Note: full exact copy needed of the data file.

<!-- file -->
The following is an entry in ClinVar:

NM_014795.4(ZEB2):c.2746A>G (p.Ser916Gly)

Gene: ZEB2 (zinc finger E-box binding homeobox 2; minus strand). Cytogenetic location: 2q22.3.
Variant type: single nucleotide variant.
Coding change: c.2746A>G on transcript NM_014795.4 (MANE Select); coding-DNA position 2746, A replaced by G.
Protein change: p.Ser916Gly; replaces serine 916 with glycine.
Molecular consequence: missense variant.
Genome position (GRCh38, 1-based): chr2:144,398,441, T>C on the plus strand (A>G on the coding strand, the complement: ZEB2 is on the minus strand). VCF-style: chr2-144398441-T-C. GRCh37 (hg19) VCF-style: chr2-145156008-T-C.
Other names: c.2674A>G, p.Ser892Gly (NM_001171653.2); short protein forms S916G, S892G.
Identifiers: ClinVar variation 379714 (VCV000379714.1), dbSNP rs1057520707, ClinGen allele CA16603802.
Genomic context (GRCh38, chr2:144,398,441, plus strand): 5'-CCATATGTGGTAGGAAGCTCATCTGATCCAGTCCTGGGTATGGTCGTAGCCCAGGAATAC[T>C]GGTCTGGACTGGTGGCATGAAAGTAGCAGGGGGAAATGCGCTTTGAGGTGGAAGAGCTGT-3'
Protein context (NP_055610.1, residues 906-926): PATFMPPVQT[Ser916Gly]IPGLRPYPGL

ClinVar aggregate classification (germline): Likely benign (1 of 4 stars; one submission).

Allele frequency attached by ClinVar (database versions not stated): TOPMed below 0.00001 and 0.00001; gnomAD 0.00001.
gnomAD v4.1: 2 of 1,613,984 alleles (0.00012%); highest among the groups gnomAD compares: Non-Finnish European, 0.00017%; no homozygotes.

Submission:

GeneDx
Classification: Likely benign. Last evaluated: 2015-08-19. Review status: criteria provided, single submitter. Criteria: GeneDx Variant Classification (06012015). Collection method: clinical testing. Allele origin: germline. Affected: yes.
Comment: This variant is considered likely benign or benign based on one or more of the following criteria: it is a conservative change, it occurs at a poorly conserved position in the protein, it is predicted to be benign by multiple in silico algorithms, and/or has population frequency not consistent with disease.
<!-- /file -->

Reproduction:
The following is an entry in ClinVar:

NM_014795.4(ZEB2):c.2746A>G (p.Ser916Gly)

Gene: ZEB2 (zinc finger E-box binding homeobox 2; minus strand). Cytogenetic location: 2q22.3.
Variant type: single nucleotide variant.
Coding change: c.2746A>G on transcript NM_014795.4 (MANE Select); coding-DNA position 2746, A replaced by G.
Protein change: p.Ser916Gly; replaces serine 916 with glycine.
Molecular consequence: missense variant.
Genome position (GRCh38, 1-based): chr2:144,398,441, T>C on the plus strand (A>G on the coding strand, the complement: ZEB2 is on the minus strand). VCF-style: chr2-144398441-T-C. GRCh37 (hg19) VCF-style: chr2-145156008-T-C.
Other names: c.2674A>G, p.Ser892Gly (NM_001171653.2); short protein forms S916G, S892G.
Identifiers: ClinVar variation 379714 (VCV000379714.1), dbSNP rs1057520707, ClinGen allele CA16603802.
Genomic context (GRCh38, chr2:144,398,441, plus strand): 5'-CCATATGTGGTAGGAAGCTCATCTGATCCAGTCCTGGGTATGGTCGTAGCCCAGGAATAC[T>C]GGTCTGGACTGGTGGCATGAAAGTAGCAGGGGGAAATGCGCTTTGAGGTGGAAGAGCTGT-3'
Protein context (NP_055610.1, residues 906-926): PATFMPPVQT[Ser916Gly]IPGLRPYPGL

ClinVar aggregate classification (germline): Likely benign (1 of 4 stars; one submission).

Allele frequency attached by ClinVar (database versions not stated): TOPMed below 0.00001 and 0.00001; gnomAD 0.00001.
gnomAD v4.1: 2 of 1,613,984 alleles (0.00012%); highest among the groups gnomAD compares: Non-Finnish European, 0.00017%; no homozygotes.

Submission:

GeneDx
Classification: Likely benign. Last evaluated: 2015-08-19. Review status: criteria provided, single submitter. Criteria: GeneDx Variant Classification (06012015). Collection method: clinical testing. Allele origin: germline. Affected: yes.
Comment: This variant is considered likely benign or benign based on one or more of the following criteria: it is a conservative change, it occurs at a poorly conserved position in the protein, it is predicted to be benign by multiple in silico algorithms, and/or has population frequency not consistent with disease.